After Citizenship Law Comes Into Force, Threats Of More Protests In Assam

On Saturday, while several smaller agitations were organized in Guwahati after the centre's notification, in Tinsukia district another anti-CAA rally was held by AASU.

Violent protests broke out in Assam last month over the citizenship law CAA

Guwahati, Assam:

A day after the controversial Citizenship Amendment Act or CAA came into force through a notification, protesting groups in Assam have threatened to intensify their agitation against the law, claiming the government's notification is "great injustice" to the voice of the people.

"This is yet another betrayal of the people of Assam and Northeast by the centre. In Assam, we will continue to oppose CAA. We challenge the centre to prove that CAA is not anti-nation. We will intensify the protests," All Assam Students' Union (AASU) advisor Sammujjal Bhattacharyya told NDTV. 

Another group at the forefront of protests - Assam Jatiyatabadi Yuba Chatra Parishad (AJYCP) has given a call for yet another series of massive anti-CAA protests in the state.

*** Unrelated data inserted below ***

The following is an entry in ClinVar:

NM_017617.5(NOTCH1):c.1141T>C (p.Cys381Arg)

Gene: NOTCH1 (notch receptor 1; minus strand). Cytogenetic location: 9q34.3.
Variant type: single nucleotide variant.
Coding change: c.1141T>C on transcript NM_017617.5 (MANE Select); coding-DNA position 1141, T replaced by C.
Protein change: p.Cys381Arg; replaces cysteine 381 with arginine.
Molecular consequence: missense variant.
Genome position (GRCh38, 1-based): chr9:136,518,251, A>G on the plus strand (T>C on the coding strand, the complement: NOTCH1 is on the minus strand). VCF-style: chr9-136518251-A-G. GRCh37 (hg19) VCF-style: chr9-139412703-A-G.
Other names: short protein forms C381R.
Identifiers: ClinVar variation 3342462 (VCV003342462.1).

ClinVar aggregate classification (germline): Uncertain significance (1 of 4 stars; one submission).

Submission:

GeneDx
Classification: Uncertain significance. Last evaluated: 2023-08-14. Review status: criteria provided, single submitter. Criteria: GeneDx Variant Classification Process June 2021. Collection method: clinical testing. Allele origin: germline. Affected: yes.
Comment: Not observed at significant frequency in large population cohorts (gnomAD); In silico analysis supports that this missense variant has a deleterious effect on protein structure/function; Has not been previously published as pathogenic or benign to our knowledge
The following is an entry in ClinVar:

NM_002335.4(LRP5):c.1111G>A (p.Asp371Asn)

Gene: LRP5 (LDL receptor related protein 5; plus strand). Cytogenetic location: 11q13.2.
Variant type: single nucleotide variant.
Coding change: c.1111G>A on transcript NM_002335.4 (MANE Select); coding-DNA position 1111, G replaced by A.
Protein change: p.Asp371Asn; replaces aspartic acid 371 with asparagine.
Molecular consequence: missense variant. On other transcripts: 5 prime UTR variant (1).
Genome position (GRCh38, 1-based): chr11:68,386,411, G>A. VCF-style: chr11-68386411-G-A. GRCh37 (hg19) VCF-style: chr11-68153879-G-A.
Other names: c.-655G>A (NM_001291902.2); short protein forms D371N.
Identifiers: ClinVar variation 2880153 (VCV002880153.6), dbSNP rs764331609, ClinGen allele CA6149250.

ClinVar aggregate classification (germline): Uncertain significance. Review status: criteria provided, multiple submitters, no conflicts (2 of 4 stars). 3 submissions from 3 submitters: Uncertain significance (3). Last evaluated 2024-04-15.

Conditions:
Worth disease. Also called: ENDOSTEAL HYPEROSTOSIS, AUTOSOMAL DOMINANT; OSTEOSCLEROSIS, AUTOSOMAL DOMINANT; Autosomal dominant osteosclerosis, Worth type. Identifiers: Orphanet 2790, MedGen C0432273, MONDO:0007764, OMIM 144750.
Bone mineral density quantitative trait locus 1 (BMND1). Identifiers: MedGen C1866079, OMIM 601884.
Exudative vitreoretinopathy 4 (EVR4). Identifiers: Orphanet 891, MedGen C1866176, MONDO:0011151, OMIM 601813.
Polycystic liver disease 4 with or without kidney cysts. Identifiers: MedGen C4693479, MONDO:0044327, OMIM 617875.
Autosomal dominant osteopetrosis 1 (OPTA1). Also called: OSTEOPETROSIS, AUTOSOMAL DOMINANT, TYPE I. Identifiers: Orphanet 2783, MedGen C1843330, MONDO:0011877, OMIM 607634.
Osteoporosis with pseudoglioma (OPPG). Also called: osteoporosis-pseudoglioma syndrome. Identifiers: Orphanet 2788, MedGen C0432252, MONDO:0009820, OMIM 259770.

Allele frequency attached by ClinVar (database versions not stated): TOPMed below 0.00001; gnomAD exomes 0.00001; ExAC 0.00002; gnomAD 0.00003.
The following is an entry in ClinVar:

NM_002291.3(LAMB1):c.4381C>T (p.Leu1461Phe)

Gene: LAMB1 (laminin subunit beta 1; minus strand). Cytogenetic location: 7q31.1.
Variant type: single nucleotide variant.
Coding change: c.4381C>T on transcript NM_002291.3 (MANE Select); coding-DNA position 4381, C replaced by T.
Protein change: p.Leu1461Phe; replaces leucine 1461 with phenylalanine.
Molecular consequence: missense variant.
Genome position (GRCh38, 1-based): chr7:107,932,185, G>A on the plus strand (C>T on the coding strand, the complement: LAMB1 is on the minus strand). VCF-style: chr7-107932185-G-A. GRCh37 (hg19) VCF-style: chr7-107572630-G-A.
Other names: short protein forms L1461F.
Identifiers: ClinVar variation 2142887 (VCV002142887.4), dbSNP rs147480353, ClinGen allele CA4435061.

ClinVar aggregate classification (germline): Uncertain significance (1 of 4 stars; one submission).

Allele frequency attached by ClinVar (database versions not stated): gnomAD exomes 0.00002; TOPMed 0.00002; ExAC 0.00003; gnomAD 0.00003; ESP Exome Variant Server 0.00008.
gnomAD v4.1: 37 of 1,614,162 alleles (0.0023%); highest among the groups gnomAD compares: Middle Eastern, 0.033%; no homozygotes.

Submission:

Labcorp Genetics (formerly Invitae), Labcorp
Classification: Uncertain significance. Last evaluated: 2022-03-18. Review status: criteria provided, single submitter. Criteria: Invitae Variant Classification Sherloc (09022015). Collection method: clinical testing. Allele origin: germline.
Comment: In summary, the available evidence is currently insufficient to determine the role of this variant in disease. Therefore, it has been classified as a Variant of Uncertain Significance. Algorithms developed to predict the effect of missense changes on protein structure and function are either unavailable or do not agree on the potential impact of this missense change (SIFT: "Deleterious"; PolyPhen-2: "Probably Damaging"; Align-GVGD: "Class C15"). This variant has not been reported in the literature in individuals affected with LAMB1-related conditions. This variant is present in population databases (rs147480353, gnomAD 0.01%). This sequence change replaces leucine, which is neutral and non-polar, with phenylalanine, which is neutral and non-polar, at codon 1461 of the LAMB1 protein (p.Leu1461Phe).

"This notification is a great injustice to Assam, to the nation, to people's voice, thus is religious minded. On 22nd January you have the Supreme Court hearing, but government can't wait, why? Because they are creating a vote bank with these people from Pakistan, Afghanistan and Bangladesh," said AJYCP general secretary Palash Changmai. 

On Saturday, while several smaller agitations were organized in Guwahati after the centre's notification, in Tinsukia district another anti-CAA rally was held by AASU. 

AASU general secretary Lurinjyoti Gogoi, who has been forefront of the protests, said he felt that now hope lies with the Supreme Court, which is going to hear the petition on the citizenship law on January 22.

Violent protests broke out in Assam last month over the citizenship law, leading to the deaths of at least five people, imposition of curfew in Guwahati and suspension of internet services in several districts.

The Citizenship Amendment Act makes, for the first time, religion a test of citizenship. The government says it will help non-Muslim refugees from three neighbouring Muslim-dominated countries become citizens if they fled to India because of religious persecution. Critics say it violates secular tenets of the Constitution and discriminates against Muslims.

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